On 29 March Prime Minister Theresa May formally notified the European Union of the United Kingdom’s intention to leave the European Union, starting the formal process of leaving the bloc. This process will take two years, concluding on 29 March, 2019.
Last June’s referendum manifested a transcendental decision, beyond leaving the European Union, it was a vote for change: to make the UK a stronger and fairer country. In this sense, it should be noted that leaving the European Union does not mean the UK will be leaving Europe: we will continue to be reliable partners, willing allies and close friends with other European countries. The United Kingdom will seek a deep and special partnership with the European Union: we want to enjoy a new and equal relationship with our friends and allies of the European Union. It is in our interest that the European Union continues to be successful after our departure.
This departure process will entail the repeal of the European Communities European Communities Act 1972 and its conversion into British law. On 30 March, British government will launch an extensive consultation with all the sectors that compose to the United Kingdom, beginning with the publication of a White Paper containing its strategy leave the European Union. In this respect, Prime Minister May made clear that, from the outset and throughout the process it will be negotiated as United Kingdom, taking into account the specific interests of each nation and region of the United Kingdom. Once powers return to the United Kingdom, it will be widely consulted on which powers will remain in Westminster and which will be transferred to Scotland, Wales and Northern Ireland.
The Prime Minister addressed the Parliament on 29 March, and delivered a letter notifying the UK’s decision. This letter formally summarises what we propose to our European partners. The following points are the principles that will be the basis of the negotiation for the upcoming two years:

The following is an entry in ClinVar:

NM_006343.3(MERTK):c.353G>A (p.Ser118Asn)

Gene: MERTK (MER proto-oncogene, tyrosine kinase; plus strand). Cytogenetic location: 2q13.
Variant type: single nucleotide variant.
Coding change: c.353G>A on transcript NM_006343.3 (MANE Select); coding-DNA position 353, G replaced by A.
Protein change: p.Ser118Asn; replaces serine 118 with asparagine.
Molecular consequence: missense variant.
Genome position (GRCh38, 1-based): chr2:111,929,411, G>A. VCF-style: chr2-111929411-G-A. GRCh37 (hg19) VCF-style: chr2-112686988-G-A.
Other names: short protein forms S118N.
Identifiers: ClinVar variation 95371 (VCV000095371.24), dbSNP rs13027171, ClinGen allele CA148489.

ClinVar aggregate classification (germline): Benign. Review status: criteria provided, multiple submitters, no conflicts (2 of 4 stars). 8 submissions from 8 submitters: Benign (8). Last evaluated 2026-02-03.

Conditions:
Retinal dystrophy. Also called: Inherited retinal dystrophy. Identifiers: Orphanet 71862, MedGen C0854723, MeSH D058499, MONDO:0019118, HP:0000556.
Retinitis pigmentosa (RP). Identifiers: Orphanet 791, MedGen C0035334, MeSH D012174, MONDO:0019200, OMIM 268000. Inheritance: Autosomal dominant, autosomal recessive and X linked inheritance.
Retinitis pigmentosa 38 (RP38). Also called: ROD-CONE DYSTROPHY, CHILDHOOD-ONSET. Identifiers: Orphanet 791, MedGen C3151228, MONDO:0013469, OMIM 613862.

- the UK is leaving the European Union but not Europe and we want to remain committed partners and allies to our friends in Europe
- the UK wants to make sure that the EU remains strong and prosperous and is capable of projecting its values
- it is in the best interests of the UK and the EU that the negotiations proceed in a fair and orderly manner, with as little disruption as possible on each side
- the Government wants to approach discussion with ambition, giving citizens and businesses in the UK, in the EU and in third countries around the world, as much certainty as possible, as early as possible
- the UK will negotiate as one United Kingdom, taking due account of the specific interests of every nation and region of the UK
- the UK wants to agree with the EU a deep and special partnership that takes in both economic and security cooperation
- the UK will seek to guarantee the rights of EU citizens who are already living in Britain, and the rights of British nationals in other member states as early as we can
In this regard, Duncan Taylor, Her Majesty’s Ambassador to Mexico commented:
Our departure from the European Union motivates us to reinforce the excellent relationship we already have with Mexico in all areas. Mexico is a strategic partner and our departure from the European Union represents an opportunity for us to continue working hand in hand and to expand and to strengthen our bilateral relations.
Prime Minister’s letter to Donald Tusk triggering Article 50
Prime Minister’s oral statement to the House of Commons on triggering Article 50